The Volumetric shrinkage result shows the volumetric shrinkage for each node, as a percentage of the original volume.
Volumetric shrinkage is the percentage increase in local density from the end of the packing phase to when the part has cooled to the ambient reference temperature (the default value is 25°C/77°F).
NoteThe packing phase includes both packing time and cooling (holding) time.
This result is a Pack analysis result for 3D analysis technology.
Volumetric shrinkage calculations begin once the cavity is filled, based on the difference between the current pvT state and the reference state (where the pressure p is zero and temperature T is the specified ambient temperature):
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As the mass of an element changes (for example, with polymer flow during packing), shrinkage continues to change with each change in the element's pvT state. Once the mass stops changing, the element's current pvT state is fixed in the shrinkage calculation as the reference state.
The mass of an element stops changing when the cavity pressure has decayed to zero. After this, the volumetric shrinkage becomes a constant. However, if the holding pressure is removed before the material is frozen or while the pressure in the cavity is still non-zero, the volumetric shrinkage may rebound due to possible backflow into the nozzle or other warmer areas of the part.
Using this result
This result can be used to detect sink marks on your model. High shrinkage values could indicate sink marks or voids inside the part.
Volumetric shrinkage should be uniform across the whole part to reduce warpage.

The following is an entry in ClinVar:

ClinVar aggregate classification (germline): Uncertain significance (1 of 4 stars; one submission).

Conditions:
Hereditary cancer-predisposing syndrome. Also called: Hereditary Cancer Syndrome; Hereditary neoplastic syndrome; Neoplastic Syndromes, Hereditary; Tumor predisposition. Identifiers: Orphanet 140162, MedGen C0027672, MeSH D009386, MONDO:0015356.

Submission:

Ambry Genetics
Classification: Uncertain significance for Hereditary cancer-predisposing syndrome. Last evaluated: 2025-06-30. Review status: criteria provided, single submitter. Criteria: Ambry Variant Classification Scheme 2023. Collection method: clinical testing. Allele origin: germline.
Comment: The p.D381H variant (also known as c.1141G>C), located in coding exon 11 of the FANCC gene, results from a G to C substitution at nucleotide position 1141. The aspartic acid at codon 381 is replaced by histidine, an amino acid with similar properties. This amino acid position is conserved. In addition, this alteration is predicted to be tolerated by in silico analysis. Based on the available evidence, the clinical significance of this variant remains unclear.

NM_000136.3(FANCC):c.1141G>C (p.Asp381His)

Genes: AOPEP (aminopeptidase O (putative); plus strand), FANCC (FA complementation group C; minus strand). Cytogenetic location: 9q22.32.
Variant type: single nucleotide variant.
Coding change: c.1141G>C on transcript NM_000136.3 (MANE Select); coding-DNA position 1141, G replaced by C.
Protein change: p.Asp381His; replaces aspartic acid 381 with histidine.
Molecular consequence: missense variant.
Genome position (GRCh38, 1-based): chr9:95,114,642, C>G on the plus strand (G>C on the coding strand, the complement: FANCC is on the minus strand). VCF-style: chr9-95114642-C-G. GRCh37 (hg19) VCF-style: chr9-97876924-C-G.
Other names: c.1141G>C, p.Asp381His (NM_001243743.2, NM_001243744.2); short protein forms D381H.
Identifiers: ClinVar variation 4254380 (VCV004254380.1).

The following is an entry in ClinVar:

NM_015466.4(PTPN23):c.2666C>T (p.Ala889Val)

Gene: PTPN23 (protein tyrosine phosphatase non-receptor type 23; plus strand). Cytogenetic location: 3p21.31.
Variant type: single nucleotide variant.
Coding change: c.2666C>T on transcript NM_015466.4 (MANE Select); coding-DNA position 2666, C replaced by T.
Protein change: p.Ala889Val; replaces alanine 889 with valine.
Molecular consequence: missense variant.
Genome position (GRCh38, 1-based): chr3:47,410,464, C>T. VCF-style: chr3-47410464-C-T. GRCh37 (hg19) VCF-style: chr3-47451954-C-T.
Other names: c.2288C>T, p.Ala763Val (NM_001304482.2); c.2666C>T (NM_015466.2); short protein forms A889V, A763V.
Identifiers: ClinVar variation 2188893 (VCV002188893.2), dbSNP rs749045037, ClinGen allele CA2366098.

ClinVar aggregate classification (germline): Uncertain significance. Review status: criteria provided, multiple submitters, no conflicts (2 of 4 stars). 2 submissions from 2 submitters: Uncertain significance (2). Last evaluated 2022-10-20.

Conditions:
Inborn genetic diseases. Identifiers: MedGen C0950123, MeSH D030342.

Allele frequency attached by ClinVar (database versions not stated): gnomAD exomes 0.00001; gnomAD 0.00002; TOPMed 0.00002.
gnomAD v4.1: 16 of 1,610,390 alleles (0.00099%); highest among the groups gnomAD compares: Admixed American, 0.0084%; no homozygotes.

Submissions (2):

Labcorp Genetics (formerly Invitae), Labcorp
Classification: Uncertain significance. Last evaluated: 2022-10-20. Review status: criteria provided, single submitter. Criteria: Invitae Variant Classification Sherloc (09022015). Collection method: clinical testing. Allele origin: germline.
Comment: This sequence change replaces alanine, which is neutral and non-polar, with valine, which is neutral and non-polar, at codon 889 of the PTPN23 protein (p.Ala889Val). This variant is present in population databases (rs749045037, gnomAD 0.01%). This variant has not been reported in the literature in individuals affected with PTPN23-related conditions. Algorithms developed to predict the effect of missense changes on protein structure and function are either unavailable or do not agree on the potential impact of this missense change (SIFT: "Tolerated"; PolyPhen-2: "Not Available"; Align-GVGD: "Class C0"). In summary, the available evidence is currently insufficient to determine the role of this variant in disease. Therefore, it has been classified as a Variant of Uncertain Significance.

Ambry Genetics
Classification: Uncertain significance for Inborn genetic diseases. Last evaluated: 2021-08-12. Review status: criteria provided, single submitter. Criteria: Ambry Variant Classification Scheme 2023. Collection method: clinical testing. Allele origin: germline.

For thermoplastic materials, volumetric shrinkage should be less than the observed maximum value for the material. You can find material shrinkage information in the Thermoplastic material database. Right-click the material in the Study Tasks pane and select . The Thermoplastics material
dialog is displayed. Select the Shrinkage Properties
tab. The observed maximum shrinkage values are in the Observed shrinkage
Material shrinkage information is not provided in the Thermoset material database.
Volumetric shrinkage can be controlled by the use of packing profiles.
Note Use the Cutting Plane tool to view 3D Volumetric shrinkage results. A cutting plane shows volumetric shrinkage values through the solid model. This will tell you whether your solid part is likely to shrink on the inside.
Things to look for
- Localized areas of high shrinkage can result in internal voids or sink marks when the part cools.
- Shrinkage values should be uniform throughout the part. This is important for good packing of the material, ensuring good structural and visual integrity of the part. Use a packing profile to make the shrinkage more uniform.
- Negative volumetric values indicate expansion rather than shrinkage. Avoid negative shrinkage on ribs as this can cause ejection problems.
- Are the values in the expected range for the material?
- For isotropic 3D solid materials, linear shrinkage is approximately one third of the volumetric shrinkage, where volumetric shrinkage is evenly distributed in all directions. This value can be considered an upper bound.
- For transversely isotropic materials in thick parts, volumetric shrinkage is approximately equal to the shrinkage in the flow direction plus two times the shrinkage in the transverse direction.
- For shell-like geometries, it is expected that the shrinkage in the thickness direction should be higher than the shrinkage in the plane of the part. Shrinkage in the thickness direction is likely to be greater than one third of the volumetric shrinkage, while in-plane shrinkage should be less than one third of the volumetric shrinkage. Many mold features act as constraints to in-plane shrinkage. If you are using a fiber-filled material, the orientation of the fibers in the plane of the part will limit shrinkage in this direction. Shrinkage in the thickness direction is relatively unconstrained.